Vitamin D has been in the news in recent months as researchers find out more about its functions as a hormone and its role in the prevention of certain cancers, autoimmune diseases, rheumatoid arthritis, type 1 diabetes, Crohn’s disease, Alzheimer’s disease, metabolic syndrome, and even infectious diseases such as influenza. Medical experts now feel that its daily requirements are actually higher than we’ve previously thought, and that many of us are suffering from vitamin D deficiencies.
Shaklee is not in favour of introducing a stand-alone vitamin D supplement because this important fat-soluble vitamin works best when it’s combined with other nutrients to help in the development and maintenance of bones and teeth, and the absorption and use of calcium and phosphorus. For this reason, Shaklee U.S. announced at the 2009 Global Conference held in St. Louis that extra vitamin D will be added to products such as Vita-Lea® and Shaklee Vitalizer™.
Shaklee Canada will also increase the vitamin D content of the Canadian versions of Vita-Lea, Vitalizer, Super Cal Mag Plus, and Chewable Cal Mag Plus in the future. However, we cannot do this overnight, as these products are all regulated by Health Canada’s Natural Health Products Directorate, and we must make submissions and receive official approval prior to making any changes to vitamin D levels.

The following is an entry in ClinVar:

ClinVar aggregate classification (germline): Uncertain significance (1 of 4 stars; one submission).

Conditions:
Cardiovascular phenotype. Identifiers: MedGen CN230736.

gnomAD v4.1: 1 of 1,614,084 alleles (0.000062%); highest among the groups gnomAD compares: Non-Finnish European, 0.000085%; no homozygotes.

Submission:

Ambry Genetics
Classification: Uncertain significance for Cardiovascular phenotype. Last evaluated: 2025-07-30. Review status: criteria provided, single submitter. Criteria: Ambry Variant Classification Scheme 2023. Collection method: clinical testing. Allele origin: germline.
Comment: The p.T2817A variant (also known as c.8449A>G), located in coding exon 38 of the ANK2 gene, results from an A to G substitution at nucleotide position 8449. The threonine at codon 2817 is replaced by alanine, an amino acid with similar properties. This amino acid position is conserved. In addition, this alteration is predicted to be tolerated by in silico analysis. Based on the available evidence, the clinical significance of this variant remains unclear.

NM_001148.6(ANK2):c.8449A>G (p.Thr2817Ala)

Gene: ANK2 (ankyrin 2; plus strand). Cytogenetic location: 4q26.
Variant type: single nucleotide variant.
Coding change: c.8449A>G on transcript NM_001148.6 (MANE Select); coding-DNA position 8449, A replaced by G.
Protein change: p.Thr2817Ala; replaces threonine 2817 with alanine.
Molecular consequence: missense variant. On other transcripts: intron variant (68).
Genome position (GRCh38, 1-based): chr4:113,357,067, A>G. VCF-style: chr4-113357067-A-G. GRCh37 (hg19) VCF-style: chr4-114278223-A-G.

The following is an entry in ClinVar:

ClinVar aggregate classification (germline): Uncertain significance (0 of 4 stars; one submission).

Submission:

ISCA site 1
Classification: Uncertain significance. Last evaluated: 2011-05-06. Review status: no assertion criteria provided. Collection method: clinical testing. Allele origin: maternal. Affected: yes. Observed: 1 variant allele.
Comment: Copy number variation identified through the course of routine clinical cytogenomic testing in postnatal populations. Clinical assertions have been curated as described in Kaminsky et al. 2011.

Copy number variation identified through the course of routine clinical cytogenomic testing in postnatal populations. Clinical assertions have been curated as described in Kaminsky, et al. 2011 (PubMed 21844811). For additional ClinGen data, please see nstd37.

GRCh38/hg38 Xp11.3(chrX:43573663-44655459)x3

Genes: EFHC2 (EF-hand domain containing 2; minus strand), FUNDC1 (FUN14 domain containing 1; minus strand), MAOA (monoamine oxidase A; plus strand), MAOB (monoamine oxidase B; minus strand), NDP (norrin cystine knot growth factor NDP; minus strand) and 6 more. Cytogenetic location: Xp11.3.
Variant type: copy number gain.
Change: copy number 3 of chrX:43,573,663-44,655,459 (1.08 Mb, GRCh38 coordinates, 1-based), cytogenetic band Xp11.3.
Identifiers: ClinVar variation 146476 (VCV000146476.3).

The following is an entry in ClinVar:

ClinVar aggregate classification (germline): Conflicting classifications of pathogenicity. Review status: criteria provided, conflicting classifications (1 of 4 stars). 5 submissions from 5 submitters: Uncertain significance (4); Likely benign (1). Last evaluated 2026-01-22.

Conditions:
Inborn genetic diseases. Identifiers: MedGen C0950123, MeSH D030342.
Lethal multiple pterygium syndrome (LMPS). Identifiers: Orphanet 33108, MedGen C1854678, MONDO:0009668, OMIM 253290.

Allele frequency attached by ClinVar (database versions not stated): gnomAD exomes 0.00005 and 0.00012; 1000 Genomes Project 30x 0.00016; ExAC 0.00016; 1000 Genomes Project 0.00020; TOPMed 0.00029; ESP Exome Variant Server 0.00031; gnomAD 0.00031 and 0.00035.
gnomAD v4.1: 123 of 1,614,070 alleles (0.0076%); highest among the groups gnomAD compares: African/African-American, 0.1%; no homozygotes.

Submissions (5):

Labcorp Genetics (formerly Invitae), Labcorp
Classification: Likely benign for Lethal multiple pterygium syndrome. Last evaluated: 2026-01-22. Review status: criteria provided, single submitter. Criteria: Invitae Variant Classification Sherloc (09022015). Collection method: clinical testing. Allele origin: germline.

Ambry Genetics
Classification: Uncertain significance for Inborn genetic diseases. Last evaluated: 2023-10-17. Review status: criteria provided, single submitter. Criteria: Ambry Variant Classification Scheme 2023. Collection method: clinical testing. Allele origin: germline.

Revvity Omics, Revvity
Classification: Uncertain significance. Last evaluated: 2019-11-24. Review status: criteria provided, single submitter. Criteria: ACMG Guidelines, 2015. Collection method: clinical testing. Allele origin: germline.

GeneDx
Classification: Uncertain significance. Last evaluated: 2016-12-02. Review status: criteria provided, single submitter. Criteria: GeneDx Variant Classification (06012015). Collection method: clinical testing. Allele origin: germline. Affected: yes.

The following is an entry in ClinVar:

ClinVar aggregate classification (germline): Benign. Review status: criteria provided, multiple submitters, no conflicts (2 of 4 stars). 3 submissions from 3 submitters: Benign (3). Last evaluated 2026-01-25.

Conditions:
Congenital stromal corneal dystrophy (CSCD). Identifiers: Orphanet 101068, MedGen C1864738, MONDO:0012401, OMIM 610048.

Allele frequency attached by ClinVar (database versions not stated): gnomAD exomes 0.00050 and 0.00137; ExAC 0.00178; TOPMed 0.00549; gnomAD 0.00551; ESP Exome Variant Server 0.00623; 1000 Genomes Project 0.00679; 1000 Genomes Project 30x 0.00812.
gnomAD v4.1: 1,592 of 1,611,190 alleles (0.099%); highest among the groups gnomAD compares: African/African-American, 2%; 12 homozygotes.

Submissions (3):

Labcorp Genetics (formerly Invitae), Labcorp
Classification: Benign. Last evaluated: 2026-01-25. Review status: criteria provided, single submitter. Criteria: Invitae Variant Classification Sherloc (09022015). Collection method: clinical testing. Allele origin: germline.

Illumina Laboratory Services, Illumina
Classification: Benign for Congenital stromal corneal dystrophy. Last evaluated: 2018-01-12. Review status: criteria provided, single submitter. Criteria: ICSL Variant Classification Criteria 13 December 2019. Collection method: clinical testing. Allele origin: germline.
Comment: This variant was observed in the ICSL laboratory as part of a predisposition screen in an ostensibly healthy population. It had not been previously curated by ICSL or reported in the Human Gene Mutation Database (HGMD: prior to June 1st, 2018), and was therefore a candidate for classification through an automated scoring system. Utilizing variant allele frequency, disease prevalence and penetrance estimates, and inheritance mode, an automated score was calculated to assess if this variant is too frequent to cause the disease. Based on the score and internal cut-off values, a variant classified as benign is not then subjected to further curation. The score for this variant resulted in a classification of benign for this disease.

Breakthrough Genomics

New versions of Advanced Formula Vita-Lea that we wish to sell in Canada are still under review by Health Canada, so when the products are approved, we’ll submit amendments to increase the vitamin D levels to match those just announced in the U.S. versions of these products.
The current vitamin D Adequate Daily Intakes from the Food and Nutrition Board of the Institute of Medicine, National Academies, which are used by both Health Canada and by the United States Food and Drug Administration (FDA), are as follows:
• Infants: 400 IU per day
• Ages 1–50 years: 200 IU per day
• Ages 51–70 years: 400 IU per day
• Ages 71 and over: 600 IU per day
In spite of these recommendations, many doctors are now advising their elderly patients to aim for 1,000 IU per day of vitamin D, and that up to 2,000 IU per day is probably safe (but persons prone to kidney stones should check with their doctors if wanting to take more than 1,000 IU per day).
Right now, Canadian Advanced Formula Vita-Lea tablets each contain 200 IU of vitamin D, so the daily dose of two tablets gives 400 IU. If a person used one Vitalizer Vita-Strip™ (400 IU from two Vita-Lea tablets and 200 IU from two Caroto-E-Omega capsules = 600 IU total) and four Super Cal Mag Plus tablets (400 IU) per day, he or she would be getting 1,000 IU of vitamin D.